GEORGE CONRAD PETERSEN 1900-1978
Wendy Cutfield & Phyllis Potter
|George and Stella Peterson|
He was educated at the Mauriceville West Primary School and at the Masterton District High School. In 1916 he moved with his parents to Palmerston North where he worked as a law clerk and began studies in law. In 1923 he was admitted to the bar as a Barrister and Solicitor and for 48 years continued as a highly respected member of his profession.
|Jens P., Anna, George P., Alice P., Katherine C., Colin C., Colin P.|
Patricia P., Wendy PC, Phillis PP, Jean P.
The author of several historical works, two in particular have earned him the description of historian of Scandinavian settlement in New Zealand. "Forest Holmes", published in 1952, tells the story of the Scandinavian immigrants who came to New Zealand as part of Vogel's Public Works and Immigration Scheme. In this book he vividly describes the struggles of his own people of the Wairarapa in their efforts to build homes and a new life for themselves and their families and the substantial contribution they made in developing the country.
|Wendy, George, Pat|
George's children and grand children
In 1964, in recognition of his contribution to New Zealand history, Massey University awarded G.C. Petersen the honorary degree of Doctor of Literature.
Early in World War Two he played an active part in founding the Anglo-Danish Society of Palmerston North. Folk of Danish descent met regularly with the aim of raising money to send food and clothing to Denmark, invaded by the Nazis, and of encouraging the Danish people in this time by assuring them they were not forgotten by Danes living overseas.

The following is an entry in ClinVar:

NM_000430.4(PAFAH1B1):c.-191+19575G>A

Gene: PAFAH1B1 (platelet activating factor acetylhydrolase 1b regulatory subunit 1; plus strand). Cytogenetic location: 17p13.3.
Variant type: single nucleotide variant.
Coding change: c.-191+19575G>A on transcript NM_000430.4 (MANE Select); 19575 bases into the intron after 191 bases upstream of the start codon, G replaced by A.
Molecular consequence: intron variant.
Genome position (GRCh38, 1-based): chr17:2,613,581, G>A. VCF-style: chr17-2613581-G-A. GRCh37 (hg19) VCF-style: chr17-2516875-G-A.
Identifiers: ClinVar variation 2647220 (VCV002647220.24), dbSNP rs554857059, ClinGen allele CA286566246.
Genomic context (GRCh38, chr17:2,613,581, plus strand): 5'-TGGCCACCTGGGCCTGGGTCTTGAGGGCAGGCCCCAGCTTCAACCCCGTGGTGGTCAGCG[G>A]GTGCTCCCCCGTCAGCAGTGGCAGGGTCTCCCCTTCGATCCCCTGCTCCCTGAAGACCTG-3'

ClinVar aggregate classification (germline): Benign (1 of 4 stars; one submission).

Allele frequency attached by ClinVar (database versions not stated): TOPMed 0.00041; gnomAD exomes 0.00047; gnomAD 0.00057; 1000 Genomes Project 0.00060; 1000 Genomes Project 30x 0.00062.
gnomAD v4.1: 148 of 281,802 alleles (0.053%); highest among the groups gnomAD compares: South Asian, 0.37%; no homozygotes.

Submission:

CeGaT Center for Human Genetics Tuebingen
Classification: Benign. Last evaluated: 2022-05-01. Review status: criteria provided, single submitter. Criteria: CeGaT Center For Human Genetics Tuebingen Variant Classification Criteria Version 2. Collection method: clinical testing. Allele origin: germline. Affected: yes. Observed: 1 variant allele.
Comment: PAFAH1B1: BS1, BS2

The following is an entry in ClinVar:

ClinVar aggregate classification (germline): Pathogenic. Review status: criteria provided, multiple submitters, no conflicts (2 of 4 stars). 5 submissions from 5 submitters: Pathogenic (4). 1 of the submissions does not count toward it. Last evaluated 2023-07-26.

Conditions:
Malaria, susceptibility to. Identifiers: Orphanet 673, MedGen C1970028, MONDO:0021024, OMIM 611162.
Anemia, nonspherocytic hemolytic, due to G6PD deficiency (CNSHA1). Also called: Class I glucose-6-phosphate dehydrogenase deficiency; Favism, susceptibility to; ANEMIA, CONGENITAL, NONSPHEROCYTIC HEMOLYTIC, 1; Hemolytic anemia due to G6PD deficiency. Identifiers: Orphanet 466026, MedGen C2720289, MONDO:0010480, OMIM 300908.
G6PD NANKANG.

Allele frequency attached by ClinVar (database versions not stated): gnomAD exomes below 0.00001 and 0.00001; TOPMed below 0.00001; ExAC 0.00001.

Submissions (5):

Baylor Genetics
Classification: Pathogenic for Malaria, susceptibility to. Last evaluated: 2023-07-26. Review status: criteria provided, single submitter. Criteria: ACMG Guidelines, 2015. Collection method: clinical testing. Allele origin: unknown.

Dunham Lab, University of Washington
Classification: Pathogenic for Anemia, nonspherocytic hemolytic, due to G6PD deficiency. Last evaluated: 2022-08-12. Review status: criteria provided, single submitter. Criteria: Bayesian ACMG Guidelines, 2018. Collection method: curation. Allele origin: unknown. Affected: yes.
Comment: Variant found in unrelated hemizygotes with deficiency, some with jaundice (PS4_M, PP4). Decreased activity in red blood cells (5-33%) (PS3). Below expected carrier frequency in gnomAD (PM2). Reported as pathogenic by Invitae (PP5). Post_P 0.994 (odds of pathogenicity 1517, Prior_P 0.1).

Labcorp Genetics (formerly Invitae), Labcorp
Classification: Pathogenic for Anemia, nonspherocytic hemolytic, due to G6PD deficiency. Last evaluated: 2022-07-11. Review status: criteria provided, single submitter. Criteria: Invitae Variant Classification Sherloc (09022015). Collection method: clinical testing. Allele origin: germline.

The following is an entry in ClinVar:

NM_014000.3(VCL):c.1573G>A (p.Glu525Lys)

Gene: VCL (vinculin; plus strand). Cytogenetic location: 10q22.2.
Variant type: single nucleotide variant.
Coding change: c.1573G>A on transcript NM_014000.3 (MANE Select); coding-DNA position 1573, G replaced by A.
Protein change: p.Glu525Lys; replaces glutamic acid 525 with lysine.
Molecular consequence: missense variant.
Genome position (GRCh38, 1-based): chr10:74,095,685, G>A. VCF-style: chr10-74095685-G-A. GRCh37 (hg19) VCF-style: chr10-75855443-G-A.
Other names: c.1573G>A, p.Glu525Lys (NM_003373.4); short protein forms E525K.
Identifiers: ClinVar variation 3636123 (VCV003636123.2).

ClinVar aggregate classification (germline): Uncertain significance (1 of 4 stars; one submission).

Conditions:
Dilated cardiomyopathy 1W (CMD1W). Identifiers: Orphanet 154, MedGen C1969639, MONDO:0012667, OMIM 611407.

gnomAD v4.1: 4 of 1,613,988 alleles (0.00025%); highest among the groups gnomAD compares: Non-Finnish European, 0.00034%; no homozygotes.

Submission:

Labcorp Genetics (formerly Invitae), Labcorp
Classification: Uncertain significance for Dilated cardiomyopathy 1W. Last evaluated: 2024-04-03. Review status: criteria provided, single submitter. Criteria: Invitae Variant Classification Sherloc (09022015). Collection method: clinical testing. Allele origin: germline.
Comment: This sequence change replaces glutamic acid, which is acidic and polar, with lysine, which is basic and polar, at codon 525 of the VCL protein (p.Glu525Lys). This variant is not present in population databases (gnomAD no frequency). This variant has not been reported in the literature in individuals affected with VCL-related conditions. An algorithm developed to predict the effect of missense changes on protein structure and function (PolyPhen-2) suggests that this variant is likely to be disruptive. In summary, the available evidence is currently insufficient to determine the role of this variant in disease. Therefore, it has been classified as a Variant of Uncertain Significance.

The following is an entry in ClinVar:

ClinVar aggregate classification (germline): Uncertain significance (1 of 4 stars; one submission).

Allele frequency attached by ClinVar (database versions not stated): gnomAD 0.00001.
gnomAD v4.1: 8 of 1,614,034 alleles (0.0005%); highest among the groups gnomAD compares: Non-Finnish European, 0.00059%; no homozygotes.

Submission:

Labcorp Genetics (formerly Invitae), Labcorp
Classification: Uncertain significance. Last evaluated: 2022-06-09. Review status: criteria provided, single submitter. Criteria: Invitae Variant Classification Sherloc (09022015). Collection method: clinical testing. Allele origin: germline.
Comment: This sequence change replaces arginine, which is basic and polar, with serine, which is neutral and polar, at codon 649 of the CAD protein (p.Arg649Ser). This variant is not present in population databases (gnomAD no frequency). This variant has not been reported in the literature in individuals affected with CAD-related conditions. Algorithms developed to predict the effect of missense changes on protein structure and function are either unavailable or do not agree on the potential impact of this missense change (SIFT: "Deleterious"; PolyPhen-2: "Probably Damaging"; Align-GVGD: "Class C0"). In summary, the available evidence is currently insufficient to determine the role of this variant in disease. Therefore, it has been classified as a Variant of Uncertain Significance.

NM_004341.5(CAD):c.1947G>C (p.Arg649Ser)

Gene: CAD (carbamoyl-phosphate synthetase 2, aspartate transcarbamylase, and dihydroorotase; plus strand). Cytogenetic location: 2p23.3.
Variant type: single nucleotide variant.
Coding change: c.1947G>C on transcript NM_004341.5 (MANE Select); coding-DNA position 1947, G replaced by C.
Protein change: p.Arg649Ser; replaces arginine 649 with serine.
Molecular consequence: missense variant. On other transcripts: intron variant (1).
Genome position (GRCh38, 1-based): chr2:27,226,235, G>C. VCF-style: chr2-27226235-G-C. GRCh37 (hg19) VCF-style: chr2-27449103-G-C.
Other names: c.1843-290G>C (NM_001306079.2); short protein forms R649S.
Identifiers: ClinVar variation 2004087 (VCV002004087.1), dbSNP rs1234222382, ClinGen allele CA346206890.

Though the purpose was serious, the members enjoyed the social interaction, singing Danish songs and eating food made from Danish recipes, while those who still had relatives in Denmark felt comforted and supported by joining with people of similar background.
During this time also he was appointed Hon. Vice-Consul, later Consul for Denmark. The Royal Danish Consulate in Wellington was closed during the war years, and he traveled to Wellington regularly to attend to essential diplomatic business.
The war over, professional diplomats were sent out for three year terms, and Mr. Petersen acted as a liaison to maintain continuity in periods of sometimes months between one holder of the office leaving and the new appointee arriving. Later, the Consulate having been elevated to Embassy status, he was frequently called upon for advice on local matters.
From his own office in Palmerston North he did much to assist new immigrants from Denmark, to advise on legal problems, and to entertain Danes visiting this county. He himself visited Denmark on four separate occasions. His kindness, imagination and understanding for the problems of others, and his long memory for the people he met and the conversation they had together, caused many to know him as their friend.
For the long years of honorary service given to Denmark G.C. Petersen was in 1958 made Ridder af Dannebrog, and in 1968 this Order was raised to First Grade. Other Danish awards were the King Christian X Freedom Medal, the Medal of Liberation and the Galatea Medal.